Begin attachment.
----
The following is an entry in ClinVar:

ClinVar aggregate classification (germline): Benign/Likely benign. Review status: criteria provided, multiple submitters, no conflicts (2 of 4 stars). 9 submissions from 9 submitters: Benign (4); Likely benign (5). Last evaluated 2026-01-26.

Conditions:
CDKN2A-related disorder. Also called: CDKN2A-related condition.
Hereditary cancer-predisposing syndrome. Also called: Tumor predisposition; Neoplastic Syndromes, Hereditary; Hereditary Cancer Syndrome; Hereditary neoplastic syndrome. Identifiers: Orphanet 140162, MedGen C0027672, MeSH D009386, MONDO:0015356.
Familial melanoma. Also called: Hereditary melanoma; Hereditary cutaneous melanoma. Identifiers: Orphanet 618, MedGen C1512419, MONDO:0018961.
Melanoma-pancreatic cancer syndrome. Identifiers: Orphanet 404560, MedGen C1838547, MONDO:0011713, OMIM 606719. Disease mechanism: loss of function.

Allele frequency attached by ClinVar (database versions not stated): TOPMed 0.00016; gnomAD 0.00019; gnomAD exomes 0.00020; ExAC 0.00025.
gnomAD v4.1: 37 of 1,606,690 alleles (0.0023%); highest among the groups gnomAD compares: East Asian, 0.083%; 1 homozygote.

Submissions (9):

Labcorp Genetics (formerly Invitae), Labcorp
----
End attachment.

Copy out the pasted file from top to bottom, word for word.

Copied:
The following is an entry in ClinVar:

ClinVar aggregate classification (germline): Benign/Likely benign. Review status: criteria provided, multiple submitters, no conflicts (2 of 4 stars). 9 submissions from 9 submitters: Benign (4); Likely benign (5). Last evaluated 2026-01-26.

Conditions:
CDKN2A-related disorder. Also called: CDKN2A-related condition.
Hereditary cancer-predisposing syndrome. Also called: Tumor predisposition; Neoplastic Syndromes, Hereditary; Hereditary Cancer Syndrome; Hereditary neoplastic syndrome. Identifiers: Orphanet 140162, MedGen C0027672, MeSH D009386, MONDO:0015356.
Familial melanoma. Also called: Hereditary melanoma; Hereditary cutaneous melanoma. Identifiers: Orphanet 618, MedGen C1512419, MONDO:0018961.
Melanoma-pancreatic cancer syndrome. Identifiers: Orphanet 404560, MedGen C1838547, MONDO:0011713, OMIM 606719. Disease mechanism: loss of function.

Allele frequency attached by ClinVar (database versions not stated): TOPMed 0.00016; gnomAD 0.00019; gnomAD exomes 0.00020; ExAC 0.00025.
gnomAD v4.1: 37 of 1,606,690 alleles (0.0023%); highest among the groups gnomAD compares: East Asian, 0.083%; 1 homozygote.

Submissions (9):

Labcorp Genetics (formerly Invitae), Labcorp